Forum for Science, Industry and Business

Sponsored by:     3M 
Search our Site:

 

First trial to compare e-cigarettes with nicotine patches

09.09.2013
First trial to compare e-cigarettes with nicotine patches shows comparable success in helping smokers to quit

Barcelona, Spain: First trial to compare e-cigarettes with nicotine patches shows comparable success in helping smokers to quit.

The first ever trial to compare e-cigarettes with nicotine patches has found that both methods result in comparable success in quitting, with roughly similar proportions of smokers who used either method remaining abstinent from smoking for six months after a 13 week course of patches or e-cigarettes.

The study, presented today (8 September 2013) at the European Respiratory Society (ERS) Annual Congress in Barcelona, Spain and published in The Lancet, is only the second controlled trial to be published which evaluates e-cigarettes, and is the first ever trial to assess whether e-cigarettes are more or less effective than an established smoking cessation aid, nicotine patches, in helping smokers to quit.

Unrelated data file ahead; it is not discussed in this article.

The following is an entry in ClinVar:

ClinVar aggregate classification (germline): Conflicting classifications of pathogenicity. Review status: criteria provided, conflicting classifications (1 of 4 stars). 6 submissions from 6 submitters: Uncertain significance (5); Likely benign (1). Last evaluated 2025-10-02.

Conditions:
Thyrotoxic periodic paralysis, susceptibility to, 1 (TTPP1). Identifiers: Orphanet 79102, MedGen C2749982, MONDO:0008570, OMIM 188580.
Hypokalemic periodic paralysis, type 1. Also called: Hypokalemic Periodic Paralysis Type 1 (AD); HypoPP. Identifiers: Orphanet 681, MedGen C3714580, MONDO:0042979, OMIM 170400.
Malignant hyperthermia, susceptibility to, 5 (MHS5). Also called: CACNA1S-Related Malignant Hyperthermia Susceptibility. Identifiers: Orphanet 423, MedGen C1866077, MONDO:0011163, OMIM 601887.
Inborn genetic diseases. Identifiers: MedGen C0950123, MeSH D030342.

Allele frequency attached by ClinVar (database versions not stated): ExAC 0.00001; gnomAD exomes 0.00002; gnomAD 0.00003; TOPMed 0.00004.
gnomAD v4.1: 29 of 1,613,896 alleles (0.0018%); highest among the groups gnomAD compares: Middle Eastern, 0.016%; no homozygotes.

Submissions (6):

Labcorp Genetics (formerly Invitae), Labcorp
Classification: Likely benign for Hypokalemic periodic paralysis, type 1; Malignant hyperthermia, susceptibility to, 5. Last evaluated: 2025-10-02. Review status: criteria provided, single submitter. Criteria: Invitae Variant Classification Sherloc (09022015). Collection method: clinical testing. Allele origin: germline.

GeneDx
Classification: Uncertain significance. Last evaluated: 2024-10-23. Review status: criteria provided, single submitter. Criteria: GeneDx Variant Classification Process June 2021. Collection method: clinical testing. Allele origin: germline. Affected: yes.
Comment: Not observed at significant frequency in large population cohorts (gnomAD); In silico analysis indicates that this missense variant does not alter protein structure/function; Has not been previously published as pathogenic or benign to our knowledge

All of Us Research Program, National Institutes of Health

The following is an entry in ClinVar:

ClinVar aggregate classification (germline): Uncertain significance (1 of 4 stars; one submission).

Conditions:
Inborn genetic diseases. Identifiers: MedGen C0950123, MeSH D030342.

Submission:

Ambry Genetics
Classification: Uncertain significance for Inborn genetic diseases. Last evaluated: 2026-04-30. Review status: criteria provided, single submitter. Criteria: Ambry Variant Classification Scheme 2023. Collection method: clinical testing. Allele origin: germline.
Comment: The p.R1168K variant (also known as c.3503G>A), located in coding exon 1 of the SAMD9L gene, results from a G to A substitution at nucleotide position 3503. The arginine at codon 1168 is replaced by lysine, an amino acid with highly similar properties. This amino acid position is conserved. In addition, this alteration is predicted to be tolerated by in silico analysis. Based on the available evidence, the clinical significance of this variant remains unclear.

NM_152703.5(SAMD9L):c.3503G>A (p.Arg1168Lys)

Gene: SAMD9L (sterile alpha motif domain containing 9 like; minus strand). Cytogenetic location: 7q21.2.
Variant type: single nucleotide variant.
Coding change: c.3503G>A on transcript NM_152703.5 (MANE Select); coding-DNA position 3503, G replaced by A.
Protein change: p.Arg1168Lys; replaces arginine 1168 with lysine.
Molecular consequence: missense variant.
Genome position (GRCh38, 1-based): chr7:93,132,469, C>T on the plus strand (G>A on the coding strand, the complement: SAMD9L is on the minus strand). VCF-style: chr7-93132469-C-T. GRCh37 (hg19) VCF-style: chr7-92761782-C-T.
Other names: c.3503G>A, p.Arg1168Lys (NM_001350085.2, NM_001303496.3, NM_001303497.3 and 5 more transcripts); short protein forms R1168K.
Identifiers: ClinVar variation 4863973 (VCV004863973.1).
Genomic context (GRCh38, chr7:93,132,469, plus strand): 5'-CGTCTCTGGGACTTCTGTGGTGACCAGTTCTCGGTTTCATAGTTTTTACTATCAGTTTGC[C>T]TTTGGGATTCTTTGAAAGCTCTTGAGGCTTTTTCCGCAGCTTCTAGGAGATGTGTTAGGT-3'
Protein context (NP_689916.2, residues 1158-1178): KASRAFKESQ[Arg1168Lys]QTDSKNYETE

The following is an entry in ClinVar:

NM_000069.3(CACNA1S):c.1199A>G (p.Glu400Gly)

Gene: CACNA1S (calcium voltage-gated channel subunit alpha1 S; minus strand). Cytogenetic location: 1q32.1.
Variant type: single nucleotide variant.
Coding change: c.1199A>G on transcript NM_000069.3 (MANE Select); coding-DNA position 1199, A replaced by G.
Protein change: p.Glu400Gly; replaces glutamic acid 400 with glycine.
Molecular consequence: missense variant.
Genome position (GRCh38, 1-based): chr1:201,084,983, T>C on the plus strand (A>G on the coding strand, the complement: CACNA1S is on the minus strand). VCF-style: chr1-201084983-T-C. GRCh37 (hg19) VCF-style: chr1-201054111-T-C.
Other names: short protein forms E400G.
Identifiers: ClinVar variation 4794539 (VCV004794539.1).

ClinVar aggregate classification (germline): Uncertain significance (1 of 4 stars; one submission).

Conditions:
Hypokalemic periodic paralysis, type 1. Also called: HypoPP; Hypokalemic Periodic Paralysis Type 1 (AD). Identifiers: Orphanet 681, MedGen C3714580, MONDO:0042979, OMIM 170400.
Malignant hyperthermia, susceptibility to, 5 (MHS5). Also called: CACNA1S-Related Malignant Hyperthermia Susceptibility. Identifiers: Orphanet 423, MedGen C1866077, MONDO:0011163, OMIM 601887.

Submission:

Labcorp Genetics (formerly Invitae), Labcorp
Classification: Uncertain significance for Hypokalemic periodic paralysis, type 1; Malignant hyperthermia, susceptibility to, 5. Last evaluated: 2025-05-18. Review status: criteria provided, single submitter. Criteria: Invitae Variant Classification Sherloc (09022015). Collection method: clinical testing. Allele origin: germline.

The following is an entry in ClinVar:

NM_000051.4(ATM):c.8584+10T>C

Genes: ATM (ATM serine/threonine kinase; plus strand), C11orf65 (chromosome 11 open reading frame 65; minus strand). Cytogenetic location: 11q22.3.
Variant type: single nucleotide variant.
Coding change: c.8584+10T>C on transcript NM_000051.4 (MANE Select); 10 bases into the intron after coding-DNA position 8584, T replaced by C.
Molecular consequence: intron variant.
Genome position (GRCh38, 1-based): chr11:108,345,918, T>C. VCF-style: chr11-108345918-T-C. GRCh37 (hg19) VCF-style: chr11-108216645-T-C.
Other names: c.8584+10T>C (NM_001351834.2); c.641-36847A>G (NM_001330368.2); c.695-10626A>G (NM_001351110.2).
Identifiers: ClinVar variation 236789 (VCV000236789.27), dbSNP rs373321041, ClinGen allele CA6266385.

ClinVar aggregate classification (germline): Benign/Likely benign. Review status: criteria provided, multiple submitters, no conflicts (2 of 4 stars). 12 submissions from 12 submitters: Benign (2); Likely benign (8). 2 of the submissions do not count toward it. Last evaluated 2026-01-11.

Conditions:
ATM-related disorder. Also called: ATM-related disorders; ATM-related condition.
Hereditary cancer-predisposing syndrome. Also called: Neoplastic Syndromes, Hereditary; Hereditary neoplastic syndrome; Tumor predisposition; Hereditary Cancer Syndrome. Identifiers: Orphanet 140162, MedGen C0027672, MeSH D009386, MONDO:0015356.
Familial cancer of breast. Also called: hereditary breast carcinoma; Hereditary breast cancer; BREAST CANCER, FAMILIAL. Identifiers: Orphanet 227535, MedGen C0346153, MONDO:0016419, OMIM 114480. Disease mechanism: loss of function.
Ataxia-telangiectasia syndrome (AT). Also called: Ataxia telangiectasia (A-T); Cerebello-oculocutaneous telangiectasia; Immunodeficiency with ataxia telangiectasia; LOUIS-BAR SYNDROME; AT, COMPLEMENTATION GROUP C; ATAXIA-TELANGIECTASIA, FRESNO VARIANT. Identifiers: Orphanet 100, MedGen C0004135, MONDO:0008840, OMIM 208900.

Led by Associate Professor Chris Bullen, Director of the National Institute for Health Innovation at The University of Auckland in New Zealand, a team of researchers recruited 657 smokers to the trial through adverts in local newspapers. Study participants were all people who wanted to quit smoking, and were divided into three groups: just under 300 (292) received 13 weeks' supply of commercially available e-cigarettes, each of which contained around 16mg nicotine. The same number (292) received 13 weeks' supply of nicotine patches, and a smaller number of participants (73) received placebo e-cigarettes, which contained no nicotine.

Over 13 weeks of using the cessation aids, and 3 months further follow-up, participants underwent testing to establish whether they had managed to remain abstinent from cigarettes. At the end of the six-month study period, around one in twenty study participants (overall, 5.7%) had managed to remain completely abstinent from smoking.